The evidence of the 1960s and 1970s strongly suggests that nothing is more critical for economic progress than the skillful management of this interconnected system of prices and incentives. Many recent plans do, in fact, give much greater attention to prices and markets. For example, Korea’s Fifth Plan (1982-86) makes the greater use of markets and prices its central focus. Plan projections—even of exports—are treated not as targets, but as forecasts, indicative of planners’ best judgments. India’s Sixth Plan (1981-85) has an extensive discussion on price policy.
Public investment. Appropriate prices help in the efficient allocation and utilization of resources in both the private and public sectors. However, governments do need to plan public investment carefully and in detail. To ensure the effective planning of public investment and to give guidance to the private sector, countries must rely to a certain extent on medium- and long-term forecasting. The art here lies in identifying the critical minimum level of forecasting necessary for these purposes. Most important, the variables, such as GDP, savings, investment, public revenue, public expenditure, exports, imports, foreign capital inflows, and so on, need to be projected to provide an informed macroeconomic and financial framework for decision making. As far as sectors are concerned, forecasts in a few key areas such as power, transport, and energy are more useful than detailed forecasts of sectoral and subsectoral outputs and investments. In particular, extensive medium-term targeting of outputs and investments has not proved useful. The emerging trends point to a need for combining the programming of public investment with forecasting (not targeting) for the private sector.
Experience suggests that many developing countries need to change the approach to the programming of public investment programs. The typical comprehensive planning approach is to formulate medium- and long-term output targets, work out the investment requirements for meeting them, and then to decide which sectoral investments should be undertaken by the public sector. Many countries have found, however, that the planners’ knowledge of sectoral relationships between investment and output and of the time-lags involved is so limited that these exercises are of little value in practical decision making.
In many countries, a key issue for the 1980s is how to streamline completed and ongoing projects rather than how to design new investment programs. A recent survey by the World Bank showed that six out of every ten Bank borrowers have serious problems with underfunded ongoing projects and inadequate maintenance of completed projects. Tackling these problems requires a case-by-case approach very different from the earlier investment programming approach (as illustrated by the recent experience with public investment programs in Turkey). This approach concentrates on getting the best returns from completed and ongoing projects and identifying the “free” public sector resources available after budgeting for their legitimate needs. It also puts greater emphasis on performance auditing of completed and ongoing projects.
Calculations of resources remaining after the needs of ongoing and completed projects have been met would no doubt show that in most developing countries the amount of public resources available for initiating new projects is far short of the costs of projects being proposed by various public sector agencies. Thus the role of the planning agency is often to “shoot down bad projects”; consequently, strengthening the project appraisal capacity has become more important than the overall investment programming capacity. In this respect, calculations of rates of return (with shadow prices where appropriate) are more useful than the analysis of sectoral demand-supply balances, except in a limited number of cases where market failures are demonstrably important.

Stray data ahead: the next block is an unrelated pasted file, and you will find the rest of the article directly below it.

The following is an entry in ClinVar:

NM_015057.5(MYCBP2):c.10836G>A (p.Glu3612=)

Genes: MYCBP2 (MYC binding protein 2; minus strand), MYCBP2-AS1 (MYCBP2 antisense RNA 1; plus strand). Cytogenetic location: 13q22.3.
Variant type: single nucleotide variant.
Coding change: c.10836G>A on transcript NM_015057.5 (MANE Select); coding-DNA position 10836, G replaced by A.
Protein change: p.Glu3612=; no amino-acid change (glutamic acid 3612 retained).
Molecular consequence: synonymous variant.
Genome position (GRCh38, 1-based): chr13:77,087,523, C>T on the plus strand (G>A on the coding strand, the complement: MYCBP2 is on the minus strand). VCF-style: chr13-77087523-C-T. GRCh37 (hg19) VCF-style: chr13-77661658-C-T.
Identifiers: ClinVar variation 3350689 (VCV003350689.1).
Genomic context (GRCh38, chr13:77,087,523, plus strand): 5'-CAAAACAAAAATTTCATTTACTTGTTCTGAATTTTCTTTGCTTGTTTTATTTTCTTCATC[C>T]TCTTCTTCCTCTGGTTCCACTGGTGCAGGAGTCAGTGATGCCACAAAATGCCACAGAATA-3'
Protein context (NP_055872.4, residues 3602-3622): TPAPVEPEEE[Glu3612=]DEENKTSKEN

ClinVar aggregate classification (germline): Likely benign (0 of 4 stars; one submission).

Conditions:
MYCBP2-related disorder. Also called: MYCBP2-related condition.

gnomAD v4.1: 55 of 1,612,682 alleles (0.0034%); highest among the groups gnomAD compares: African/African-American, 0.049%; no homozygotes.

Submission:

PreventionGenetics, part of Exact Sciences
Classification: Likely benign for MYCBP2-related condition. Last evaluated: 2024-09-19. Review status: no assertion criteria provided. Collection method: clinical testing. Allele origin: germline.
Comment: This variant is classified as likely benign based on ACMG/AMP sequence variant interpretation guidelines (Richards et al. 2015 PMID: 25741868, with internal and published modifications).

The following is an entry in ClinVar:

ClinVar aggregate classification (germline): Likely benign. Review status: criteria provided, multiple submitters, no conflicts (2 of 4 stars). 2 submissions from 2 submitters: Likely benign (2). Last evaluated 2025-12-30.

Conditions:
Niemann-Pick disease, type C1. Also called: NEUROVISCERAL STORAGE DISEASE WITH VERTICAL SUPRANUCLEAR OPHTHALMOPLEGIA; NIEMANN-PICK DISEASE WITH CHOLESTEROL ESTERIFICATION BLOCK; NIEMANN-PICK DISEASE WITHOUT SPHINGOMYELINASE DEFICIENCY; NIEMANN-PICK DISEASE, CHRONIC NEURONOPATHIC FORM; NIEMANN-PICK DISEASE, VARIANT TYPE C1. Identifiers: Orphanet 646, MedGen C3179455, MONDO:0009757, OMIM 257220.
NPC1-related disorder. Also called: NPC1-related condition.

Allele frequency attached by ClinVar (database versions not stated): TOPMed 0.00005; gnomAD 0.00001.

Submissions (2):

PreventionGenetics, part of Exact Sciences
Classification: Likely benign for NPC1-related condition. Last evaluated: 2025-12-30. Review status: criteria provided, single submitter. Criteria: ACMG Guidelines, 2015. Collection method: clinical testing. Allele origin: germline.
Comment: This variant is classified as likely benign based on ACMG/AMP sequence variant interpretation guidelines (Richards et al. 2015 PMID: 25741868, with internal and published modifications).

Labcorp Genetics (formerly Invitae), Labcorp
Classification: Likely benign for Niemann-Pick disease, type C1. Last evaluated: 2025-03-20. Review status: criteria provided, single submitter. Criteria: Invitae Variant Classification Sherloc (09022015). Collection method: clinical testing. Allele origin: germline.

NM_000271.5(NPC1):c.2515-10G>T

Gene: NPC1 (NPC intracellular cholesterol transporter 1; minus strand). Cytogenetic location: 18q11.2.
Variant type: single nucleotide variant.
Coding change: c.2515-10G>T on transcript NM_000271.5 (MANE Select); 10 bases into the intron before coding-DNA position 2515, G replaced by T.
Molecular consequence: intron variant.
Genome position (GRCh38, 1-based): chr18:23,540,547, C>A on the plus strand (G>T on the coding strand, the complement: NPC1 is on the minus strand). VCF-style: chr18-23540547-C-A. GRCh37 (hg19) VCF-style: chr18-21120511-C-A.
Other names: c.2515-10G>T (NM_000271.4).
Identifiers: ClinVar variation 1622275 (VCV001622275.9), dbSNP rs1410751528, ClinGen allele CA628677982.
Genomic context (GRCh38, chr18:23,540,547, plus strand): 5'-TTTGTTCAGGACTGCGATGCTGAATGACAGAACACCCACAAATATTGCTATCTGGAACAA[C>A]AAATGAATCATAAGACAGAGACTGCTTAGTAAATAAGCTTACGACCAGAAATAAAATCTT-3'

A workable approach
Whether the aim is to formulate the right incentives or sound public investment programs, close consultation among the concerned agencies is vital. Given the complexity of development problems, analytical techniques alone generally do not provide optimal solutions; qualitative judgment is essential, and sound judgment is most likely to emerge from consultation, not only among different parts of the government but also with businessmen and academics. Brazil, Japan, and Korea have, for some time, employed consultation to improve their economic management. To be effective, such a process should remain consultative and should not require conformity. Its aims should be primarily to share information and build consensus. An interesting case is that of Yugoslavia, where planners have attempted to improve the coordination of investment decisions ex ante by facilitating the exchange of information on the consistency of assumptions and by merely strengthening eventual contractual agreements.
The experience of the 1970s has also shown that even the best-laid policies and programs can be outdated by changing circumstances, and that the “learning approach” is more effective than any blueprint for national economic management. Flexibility is therefore essential for sound management. To assist in the process of adjustment, several countries (such as Bangladesh) have found it useful to identify a core program of high priority investment so that, in cases of resource shortfalls, program cuts can be selective rather than across-the-board. Rolling plans of public investment (such as those instituted in Botswana and Korea) also help in keeping the programs up to date.